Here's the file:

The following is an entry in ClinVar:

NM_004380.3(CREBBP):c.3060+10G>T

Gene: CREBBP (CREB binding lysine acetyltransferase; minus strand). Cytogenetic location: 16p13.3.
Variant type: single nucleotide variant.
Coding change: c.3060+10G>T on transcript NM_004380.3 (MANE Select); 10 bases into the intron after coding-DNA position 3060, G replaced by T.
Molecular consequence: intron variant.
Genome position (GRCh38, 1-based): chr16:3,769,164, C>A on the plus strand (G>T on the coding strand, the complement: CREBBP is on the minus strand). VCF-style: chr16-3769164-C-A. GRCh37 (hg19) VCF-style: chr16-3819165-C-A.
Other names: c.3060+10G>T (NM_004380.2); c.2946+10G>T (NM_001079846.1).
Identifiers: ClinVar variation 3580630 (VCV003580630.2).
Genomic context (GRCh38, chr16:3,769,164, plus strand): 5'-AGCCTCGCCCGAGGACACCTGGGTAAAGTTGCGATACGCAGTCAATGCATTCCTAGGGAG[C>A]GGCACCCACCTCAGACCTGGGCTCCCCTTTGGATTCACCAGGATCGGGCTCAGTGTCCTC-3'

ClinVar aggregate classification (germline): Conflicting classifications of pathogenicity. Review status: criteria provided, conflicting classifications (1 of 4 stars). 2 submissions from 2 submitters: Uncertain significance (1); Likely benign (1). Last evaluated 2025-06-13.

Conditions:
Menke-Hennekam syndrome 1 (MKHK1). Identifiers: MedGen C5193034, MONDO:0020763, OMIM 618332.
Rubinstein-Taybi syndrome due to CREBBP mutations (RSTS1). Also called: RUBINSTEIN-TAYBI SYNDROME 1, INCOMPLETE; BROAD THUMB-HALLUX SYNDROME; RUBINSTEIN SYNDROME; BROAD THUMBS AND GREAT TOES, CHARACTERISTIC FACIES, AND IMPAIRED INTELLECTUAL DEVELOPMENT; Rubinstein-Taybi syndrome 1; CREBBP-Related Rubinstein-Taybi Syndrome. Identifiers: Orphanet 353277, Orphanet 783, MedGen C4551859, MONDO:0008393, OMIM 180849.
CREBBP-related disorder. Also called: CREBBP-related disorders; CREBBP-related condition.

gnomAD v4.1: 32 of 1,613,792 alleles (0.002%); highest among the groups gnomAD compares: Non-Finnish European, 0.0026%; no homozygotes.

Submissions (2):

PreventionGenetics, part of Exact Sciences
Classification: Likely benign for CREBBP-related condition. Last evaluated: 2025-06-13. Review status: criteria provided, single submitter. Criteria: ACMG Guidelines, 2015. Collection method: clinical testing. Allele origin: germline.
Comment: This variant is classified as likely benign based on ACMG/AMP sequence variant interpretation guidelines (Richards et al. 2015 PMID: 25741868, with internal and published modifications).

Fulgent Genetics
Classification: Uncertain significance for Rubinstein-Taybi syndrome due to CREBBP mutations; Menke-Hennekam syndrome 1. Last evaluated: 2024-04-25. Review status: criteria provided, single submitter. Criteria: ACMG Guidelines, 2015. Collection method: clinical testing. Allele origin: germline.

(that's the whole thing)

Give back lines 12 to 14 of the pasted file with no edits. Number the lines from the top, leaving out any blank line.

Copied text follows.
Conditions:
Menke-Hennekam syndrome 1 (MKHK1). Identifiers: MedGen C5193034, MONDO:0020763, OMIM 618332.
Rubinstein-Taybi syndrome due to CREBBP mutations (RSTS1). Also called: RUBINSTEIN-TAYBI SYNDROME 1, INCOMPLETE; BROAD THUMB-HALLUX SYNDROME; RUBINSTEIN SYNDROME; BROAD THUMBS AND GREAT TOES, CHARACTERISTIC FACIES, AND IMPAIRED INTELLECTUAL DEVELOPMENT; Rubinstein-Taybi syndrome 1; CREBBP-Related Rubinstein-Taybi Syndrome. Identifiers: Orphanet 353277, Orphanet 783, MedGen C4551859, MONDO:0008393, OMIM 180849.